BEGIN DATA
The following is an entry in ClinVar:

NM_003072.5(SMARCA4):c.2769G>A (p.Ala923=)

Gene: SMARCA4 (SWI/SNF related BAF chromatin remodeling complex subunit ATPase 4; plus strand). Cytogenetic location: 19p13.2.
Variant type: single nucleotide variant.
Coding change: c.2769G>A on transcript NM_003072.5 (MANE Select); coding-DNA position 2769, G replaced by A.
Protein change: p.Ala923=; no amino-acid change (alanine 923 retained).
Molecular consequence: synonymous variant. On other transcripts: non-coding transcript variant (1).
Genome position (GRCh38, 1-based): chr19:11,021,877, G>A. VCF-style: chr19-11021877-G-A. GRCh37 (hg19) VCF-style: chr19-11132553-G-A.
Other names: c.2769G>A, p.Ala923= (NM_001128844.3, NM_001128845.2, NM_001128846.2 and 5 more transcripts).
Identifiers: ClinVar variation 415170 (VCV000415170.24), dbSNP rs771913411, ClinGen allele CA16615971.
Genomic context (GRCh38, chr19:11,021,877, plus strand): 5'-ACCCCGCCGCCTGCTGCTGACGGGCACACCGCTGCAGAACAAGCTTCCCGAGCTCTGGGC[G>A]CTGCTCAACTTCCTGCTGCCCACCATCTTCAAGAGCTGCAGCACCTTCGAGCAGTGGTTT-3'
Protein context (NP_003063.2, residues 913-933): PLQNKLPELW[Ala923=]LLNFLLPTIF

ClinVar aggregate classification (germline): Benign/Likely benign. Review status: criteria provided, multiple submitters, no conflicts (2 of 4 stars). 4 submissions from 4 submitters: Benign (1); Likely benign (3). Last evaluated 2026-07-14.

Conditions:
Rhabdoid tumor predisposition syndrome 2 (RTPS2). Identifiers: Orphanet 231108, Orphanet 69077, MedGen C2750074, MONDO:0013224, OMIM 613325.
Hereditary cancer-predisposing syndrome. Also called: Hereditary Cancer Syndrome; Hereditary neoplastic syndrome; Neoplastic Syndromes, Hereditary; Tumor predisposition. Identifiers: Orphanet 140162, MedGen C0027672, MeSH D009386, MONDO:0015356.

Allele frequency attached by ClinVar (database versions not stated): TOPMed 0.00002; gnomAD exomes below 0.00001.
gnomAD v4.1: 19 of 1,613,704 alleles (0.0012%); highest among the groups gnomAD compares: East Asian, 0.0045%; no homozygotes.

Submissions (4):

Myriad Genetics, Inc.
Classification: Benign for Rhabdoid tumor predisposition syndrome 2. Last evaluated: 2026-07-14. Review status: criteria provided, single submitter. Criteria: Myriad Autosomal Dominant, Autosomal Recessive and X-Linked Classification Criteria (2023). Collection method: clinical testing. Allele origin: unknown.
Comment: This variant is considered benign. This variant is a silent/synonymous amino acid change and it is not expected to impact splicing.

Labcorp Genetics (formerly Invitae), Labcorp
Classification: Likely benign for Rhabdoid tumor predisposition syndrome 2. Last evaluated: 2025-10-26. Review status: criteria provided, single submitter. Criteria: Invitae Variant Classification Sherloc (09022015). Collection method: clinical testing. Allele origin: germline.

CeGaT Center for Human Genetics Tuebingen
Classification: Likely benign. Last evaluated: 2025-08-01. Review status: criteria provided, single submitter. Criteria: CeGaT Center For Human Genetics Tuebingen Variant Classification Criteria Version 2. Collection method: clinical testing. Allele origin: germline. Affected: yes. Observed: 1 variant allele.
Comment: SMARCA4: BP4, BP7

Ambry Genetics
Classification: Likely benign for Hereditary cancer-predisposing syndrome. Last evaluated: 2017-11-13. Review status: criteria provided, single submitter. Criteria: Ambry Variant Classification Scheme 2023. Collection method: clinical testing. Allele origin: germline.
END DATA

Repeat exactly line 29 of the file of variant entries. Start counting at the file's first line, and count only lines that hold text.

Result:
Classification: Likely benign for Hereditary cancer-predisposing syndrome. Last evaluated: 2017-11-13. Review status: criteria provided, single submitter. Criteria: Ambry Variant Classification Scheme 2023. Collection method: clinical testing. Allele origin: germline.